Documentary filmmaker Brennan Stasiewicz infiltrates the cosseted world of Daphne Guinness in Daphne’s Window. Featuring intimate footage of the icon at her Fifth Avenue apartment, the short follows the eccentric fashion patron and socialite as she prepares for her recent installation in the windows of Barneys New York. The storefront showcased her collection of pieces by designer Lee Alexander McQueen and a selection from the archive of fashion editor Isabella Blow, which Guinness purchased in its entirety last year. The display culminated in a performance art piece in which Guinness dressed for the Met ball in one of the flagship’s windows, modeling a lilac feathered gown designed by McQueen’s Sarah Burton. “She appears to me as someone always in a window,” says Stasiewicz. “Someone you can approach and see, but you remain on the other side.” This year brings a multitude of projects for the heiress: her sculptural armored glove collaboration with jeweler Shaun Leane (pictured in today’s film) will be exhibited by Jay Jopling in a private viewing in London later this month; and in September a retrospective at The Museum at the Fashion Institute of Technology will pay homage to her style. “Daphne is someone to take pleasure in, and in many ways, someone who incites moments of wonder,” says Stasiewicz.

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    China Chow: Three Days in Beijing

    The New York-Based Celebrity Talks Art, Ancestry and Chow Yun-Fat

    Art-scene culturista China Chow poses with cult photographer Chen Man, hangs with Tilda Swinton, and strolls through the Forbidden City in this visual diary documenting three jam-packed days in Beijing. The granddaughter of lauded opera performer Zhou Xinfang, and daughter of famed restaurateur Michael Chow and the late, iconic fashion model Tina Chow, China grew up surrounded by America’s artistic glitterati and occasionally modeled in campaigns for the likes of Lane Crawford, Barneys New York and Karl Lagerfeld. “I learned so much from the artists that I got to know as a child growing up in New York,” she explains. “In particular, those who were around the most really made an impact on me: Jean-Michel Basquiat, Keith Haring and Andy Warhol.” Currently hosting Bravo’s Work of Art: The Next Great Artist alongside famed auctioneer Simon de Pury, Chow helps judge the work of up-and-coming artists competing for a solo exhibition at the Brooklyn Museum and a cash prize of $100,000. This month Chow makes a return to her former profession and graces the cover of Vogue China. In town for the Boss Black fall/winter 2012 fashion show, the sophisticated presenter took a moment of out her hectic schedule to reflect on China and a childhood spent at Mr. Chow.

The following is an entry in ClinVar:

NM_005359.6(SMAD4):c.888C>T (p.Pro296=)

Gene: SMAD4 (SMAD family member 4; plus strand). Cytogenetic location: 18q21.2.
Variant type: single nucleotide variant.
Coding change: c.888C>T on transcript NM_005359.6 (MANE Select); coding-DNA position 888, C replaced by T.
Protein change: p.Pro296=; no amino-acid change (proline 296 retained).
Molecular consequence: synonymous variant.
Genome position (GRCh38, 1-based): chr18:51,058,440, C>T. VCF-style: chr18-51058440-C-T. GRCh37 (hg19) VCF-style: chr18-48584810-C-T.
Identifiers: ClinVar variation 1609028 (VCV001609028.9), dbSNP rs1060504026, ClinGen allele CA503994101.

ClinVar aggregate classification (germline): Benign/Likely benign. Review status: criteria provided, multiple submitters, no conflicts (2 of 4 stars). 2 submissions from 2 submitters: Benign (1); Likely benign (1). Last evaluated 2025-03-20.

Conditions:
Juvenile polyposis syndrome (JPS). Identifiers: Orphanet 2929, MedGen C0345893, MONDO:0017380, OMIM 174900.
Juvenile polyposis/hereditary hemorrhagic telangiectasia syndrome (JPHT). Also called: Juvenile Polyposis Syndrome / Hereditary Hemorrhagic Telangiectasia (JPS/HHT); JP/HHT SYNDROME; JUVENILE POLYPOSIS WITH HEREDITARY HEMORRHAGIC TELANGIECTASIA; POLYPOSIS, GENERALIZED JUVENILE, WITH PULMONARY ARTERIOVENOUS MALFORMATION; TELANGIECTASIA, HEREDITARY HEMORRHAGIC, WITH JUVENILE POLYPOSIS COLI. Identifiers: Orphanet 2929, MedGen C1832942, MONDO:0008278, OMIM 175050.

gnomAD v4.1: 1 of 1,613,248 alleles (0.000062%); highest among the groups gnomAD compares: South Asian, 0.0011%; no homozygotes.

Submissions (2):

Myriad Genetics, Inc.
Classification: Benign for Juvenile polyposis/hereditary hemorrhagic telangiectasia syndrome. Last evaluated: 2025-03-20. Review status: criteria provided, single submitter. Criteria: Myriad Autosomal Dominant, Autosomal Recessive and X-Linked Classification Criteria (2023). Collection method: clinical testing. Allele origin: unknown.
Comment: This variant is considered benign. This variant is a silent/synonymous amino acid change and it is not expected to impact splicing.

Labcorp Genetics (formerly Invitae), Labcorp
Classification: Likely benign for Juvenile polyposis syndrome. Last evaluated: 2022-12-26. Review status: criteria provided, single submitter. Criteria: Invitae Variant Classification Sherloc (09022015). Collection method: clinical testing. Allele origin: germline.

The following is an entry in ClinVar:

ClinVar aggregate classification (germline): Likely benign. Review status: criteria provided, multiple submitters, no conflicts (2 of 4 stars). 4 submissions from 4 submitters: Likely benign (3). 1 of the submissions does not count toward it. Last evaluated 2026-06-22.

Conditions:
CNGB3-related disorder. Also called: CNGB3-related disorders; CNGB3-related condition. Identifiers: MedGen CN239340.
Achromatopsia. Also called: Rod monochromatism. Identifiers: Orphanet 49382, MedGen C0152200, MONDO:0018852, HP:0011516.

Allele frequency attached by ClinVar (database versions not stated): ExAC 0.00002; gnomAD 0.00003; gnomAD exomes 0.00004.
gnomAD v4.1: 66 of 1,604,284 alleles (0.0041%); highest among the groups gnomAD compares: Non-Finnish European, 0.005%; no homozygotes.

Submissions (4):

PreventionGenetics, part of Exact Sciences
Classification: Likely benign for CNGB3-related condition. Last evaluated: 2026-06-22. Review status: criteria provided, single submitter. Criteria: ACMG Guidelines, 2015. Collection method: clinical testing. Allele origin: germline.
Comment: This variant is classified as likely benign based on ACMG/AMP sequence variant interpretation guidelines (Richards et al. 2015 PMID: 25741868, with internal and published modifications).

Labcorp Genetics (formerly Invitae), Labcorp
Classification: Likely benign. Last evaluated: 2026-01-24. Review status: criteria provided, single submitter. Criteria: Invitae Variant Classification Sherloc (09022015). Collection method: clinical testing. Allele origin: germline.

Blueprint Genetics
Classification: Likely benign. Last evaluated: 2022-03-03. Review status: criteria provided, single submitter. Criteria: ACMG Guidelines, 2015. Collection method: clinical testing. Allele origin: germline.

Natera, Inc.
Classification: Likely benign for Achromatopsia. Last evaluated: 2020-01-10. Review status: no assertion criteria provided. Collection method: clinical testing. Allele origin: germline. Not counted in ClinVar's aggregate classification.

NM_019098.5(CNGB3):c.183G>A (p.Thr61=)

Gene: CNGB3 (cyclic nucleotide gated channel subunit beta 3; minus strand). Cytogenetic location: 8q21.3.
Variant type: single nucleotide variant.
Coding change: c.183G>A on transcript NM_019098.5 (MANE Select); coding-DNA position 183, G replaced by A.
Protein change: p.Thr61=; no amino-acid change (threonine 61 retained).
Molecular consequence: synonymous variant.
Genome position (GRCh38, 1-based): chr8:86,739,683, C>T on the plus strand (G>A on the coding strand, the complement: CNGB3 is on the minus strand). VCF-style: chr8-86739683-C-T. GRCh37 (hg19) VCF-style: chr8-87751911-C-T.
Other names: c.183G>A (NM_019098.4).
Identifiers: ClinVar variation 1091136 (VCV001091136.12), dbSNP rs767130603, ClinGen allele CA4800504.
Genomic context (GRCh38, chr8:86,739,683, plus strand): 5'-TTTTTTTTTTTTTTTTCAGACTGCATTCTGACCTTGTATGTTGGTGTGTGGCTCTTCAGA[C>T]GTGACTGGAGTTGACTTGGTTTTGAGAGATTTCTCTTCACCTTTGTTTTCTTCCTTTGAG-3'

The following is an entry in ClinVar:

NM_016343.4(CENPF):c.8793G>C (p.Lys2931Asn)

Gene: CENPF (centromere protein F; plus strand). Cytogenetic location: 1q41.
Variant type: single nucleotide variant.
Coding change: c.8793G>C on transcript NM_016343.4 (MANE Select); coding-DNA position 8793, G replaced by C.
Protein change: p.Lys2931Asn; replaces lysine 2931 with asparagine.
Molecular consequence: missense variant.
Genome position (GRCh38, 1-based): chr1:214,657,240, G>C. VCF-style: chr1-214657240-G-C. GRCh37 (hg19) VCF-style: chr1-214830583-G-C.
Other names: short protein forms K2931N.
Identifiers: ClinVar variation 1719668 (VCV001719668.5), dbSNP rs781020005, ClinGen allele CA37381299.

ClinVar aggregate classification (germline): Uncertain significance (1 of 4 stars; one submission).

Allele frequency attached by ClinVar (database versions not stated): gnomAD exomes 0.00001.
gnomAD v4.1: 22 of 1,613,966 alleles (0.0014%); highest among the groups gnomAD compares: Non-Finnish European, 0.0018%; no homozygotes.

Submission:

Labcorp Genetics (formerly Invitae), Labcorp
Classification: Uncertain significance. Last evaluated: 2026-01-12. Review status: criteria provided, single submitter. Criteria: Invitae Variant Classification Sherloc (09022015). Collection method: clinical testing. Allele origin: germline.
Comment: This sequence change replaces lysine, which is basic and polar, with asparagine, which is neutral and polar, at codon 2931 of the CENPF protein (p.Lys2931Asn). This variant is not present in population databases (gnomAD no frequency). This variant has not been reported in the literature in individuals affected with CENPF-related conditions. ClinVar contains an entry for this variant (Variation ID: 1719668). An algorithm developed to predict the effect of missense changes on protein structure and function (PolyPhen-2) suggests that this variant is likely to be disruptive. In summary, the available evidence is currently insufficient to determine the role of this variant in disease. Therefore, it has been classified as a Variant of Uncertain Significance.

What is your favorite memory of dining at Mr. Chow as a child?
    One of my fondest memories was the night that my father threw an incredible party to celebrate bringing the Beijing Opera to Lincoln Center in New York City. My grandfather, Zhou Xinfang, who has been featured on the Chinese postage stamp, is considered to be a national treasure in China. He founded the Qi style and was Beijing Opera's most celebrated renaissance man of the 20th century. That night was all about honoring his legacy, his country and my family's heritage. Although I was extremely young at the time, the significance of the event was not lost on me.

    What was one of your highlights from your first trip to Beijing?
    A few years back, my father told me that the newspapers in Hong Kong had written a story about Chow Yun-Fat being Zhou Xinfang's grandson. According to the story, Yun-Fat's father was my father's half brother. Chow Yun-Fat walked the runway for the finale at the Hugo Boss show and stayed for the after party. No one in my family had ever met him before, and I was anxious to confirm the story. Being one of the biggest superstars in China, he was surrounded by a swarm of security guards, but Tilda [Swinton] and her boyfriend Sandro [Kopp] gave me a pep talk and encouraged me to seize the moment. I was escorted through security, but in the end, the result of my query was quite anti-climactic. He was not my cousin after all. He had heard the same story and informed me that his family was from a completely different region altogether. But he did suggest that if we dug deeper, perhaps we'd find common ancestry. When I phoned my father to give him the news, he responded with, "Too bad. His loss." Ha!

    If you could, what treasure would you take from the Forbidden City?
    The best treasure, hands down, was being able to experience it: its history and its incredible architectural vastness.